• Cotton LJ said vendor was a trustee in a qualified sense (Rayner v Preston 1881); Lord Greene MR called him a quasi-trustee (Cumberland v Ireland)

Does not passpan to sub-purchaser.

  • If the vendor sells to another, he hold the purchase money on trust for the purchaser (Lake v Bayliss 1974)
  • If the vendor enters a contract to sell to a sub-purchaser, the sub-purchaser is also entitled to specific performance by virtue of his contract and is treated as the owner in equity (Berkley v Earl Poulett 1977)

5) Wills – secret trusts


Secret trusts take effect on the testators death and do not comply with the requirements of the Wills Act.

With a secret trust the testator normally leaves property to someone, prima facie an outright gift.

BUT, the donee in the circumstance of a fully secret trust has agreed to take on certain trusts

  • So we create this constructive trust because they (the donee) agree to hold this property for the benefit of someone else → if they therefore kept the property it would be unconscionable
  • Secret trusts therefore arise where a testator decides to leave ostensible legacies to someone whom the testator really wants to act as trustee for an intended but undisclosed beneficiary of that legacy → provided always that the obligation is a trust obligation and not merely a moral obligation: Kasperbauer v Griffith [2000]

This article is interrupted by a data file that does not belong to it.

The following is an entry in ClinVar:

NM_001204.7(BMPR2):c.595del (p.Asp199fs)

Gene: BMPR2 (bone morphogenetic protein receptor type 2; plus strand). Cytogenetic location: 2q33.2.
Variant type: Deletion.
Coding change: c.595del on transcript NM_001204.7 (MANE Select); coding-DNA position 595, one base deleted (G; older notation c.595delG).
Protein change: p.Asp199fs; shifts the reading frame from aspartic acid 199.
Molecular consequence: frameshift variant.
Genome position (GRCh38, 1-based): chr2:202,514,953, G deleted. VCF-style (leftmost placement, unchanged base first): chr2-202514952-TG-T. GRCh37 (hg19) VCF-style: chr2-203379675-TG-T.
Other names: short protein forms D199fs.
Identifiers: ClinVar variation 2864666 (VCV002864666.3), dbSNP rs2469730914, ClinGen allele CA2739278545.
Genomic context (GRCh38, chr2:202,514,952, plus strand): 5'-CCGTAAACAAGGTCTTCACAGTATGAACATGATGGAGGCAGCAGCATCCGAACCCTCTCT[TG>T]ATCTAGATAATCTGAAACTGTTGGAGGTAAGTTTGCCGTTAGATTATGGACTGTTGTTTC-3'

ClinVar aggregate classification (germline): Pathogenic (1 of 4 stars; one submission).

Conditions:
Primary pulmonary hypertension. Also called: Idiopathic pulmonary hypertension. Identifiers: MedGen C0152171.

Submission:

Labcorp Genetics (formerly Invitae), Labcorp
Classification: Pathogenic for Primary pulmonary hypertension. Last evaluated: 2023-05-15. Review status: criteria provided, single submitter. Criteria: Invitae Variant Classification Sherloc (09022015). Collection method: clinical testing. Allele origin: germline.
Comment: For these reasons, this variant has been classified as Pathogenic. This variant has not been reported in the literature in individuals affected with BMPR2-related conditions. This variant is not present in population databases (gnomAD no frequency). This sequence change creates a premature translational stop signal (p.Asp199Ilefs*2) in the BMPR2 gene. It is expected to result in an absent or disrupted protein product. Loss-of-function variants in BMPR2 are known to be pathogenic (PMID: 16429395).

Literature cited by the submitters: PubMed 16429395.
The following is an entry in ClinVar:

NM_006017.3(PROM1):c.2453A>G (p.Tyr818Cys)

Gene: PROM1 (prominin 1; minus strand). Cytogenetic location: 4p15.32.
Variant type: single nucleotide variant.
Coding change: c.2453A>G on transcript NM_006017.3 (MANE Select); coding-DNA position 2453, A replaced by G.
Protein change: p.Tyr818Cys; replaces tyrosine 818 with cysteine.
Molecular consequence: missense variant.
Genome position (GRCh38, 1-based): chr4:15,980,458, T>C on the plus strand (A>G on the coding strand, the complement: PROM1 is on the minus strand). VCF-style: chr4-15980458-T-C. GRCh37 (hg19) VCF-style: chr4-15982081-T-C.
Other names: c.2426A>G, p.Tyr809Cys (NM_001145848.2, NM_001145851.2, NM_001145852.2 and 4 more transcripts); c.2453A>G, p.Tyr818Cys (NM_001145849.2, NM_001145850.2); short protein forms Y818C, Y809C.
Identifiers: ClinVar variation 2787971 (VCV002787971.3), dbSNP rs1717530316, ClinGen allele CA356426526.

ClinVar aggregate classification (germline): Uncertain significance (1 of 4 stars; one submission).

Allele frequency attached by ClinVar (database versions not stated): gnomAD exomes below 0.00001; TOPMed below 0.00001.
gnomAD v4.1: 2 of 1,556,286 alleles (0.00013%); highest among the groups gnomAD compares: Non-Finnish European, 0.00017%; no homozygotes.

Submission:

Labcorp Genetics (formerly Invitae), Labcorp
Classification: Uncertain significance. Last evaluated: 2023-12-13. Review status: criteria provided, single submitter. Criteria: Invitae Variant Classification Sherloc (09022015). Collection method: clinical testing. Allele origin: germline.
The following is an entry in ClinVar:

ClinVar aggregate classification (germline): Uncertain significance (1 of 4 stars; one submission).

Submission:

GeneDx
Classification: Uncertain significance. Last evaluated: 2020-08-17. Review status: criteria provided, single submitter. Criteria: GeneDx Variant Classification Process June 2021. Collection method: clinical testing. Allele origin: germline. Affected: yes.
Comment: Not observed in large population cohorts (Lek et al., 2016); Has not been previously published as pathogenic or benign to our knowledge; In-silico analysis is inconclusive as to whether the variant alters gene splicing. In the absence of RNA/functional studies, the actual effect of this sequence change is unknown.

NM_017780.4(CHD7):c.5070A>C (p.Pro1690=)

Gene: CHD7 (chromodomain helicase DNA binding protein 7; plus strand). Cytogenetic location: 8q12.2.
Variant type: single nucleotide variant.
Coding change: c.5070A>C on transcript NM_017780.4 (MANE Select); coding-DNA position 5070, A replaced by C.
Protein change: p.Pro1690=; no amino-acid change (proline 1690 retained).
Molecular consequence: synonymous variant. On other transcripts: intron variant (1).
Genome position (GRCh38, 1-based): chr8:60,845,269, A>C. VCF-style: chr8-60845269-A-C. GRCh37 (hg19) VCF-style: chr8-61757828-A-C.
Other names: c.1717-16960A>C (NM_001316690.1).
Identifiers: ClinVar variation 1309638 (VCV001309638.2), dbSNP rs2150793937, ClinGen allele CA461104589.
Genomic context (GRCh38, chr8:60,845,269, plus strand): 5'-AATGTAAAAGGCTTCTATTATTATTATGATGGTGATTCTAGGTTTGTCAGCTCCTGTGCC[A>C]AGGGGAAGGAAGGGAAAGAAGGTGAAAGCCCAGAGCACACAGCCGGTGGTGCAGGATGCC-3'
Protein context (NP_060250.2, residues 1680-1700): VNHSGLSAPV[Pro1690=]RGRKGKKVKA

A half secret trust is where property is left on trust in a will but without specifying the terms of the trust i.e. the will doesn’t say where the property should go

Fully secret trusts are frequently identified as constructive trusts (Oakley 1997), whereas half-secret trusts are often considered to be a species of express trust because they are disclosed on the face of the will (Martin 1997)

Hudson argues all secret trusts ought to be considered constructive trusts effected to provide an exception to the Wills Act 1837 and thus prevent a legatee under a will from asserting an unconscionable beneficial title to property


Usually to keep the identity of the beneficiary secret, or to benefit an illegitimate child with a mistress

Where the testator is undecided about dispositions.

Secret trusts may be enforceable despite not conforming with the Wills Act.

6) Fraud


Constructive trusts are imposed where property is gained through fraud (Rouchefoucauld v Boustead 1897)

  • Under the general principles of constructive trusts, it would be unconscionable for the fraudster to retain property acquired by fraud (Westdeutshe Landesbank v Islington 1996), unless the victim acquiesced in the fraud (Lonrho v Fayed No.2 1992)

However, if there is fraudulent misrepresentation, the constructive trust will not arise unless the contract is voided: Lonrho v Al Fayed (No 2) [1991] → this is because the victim of the fraud may wish to affirm the transaction despite the fraudulent misrepresentation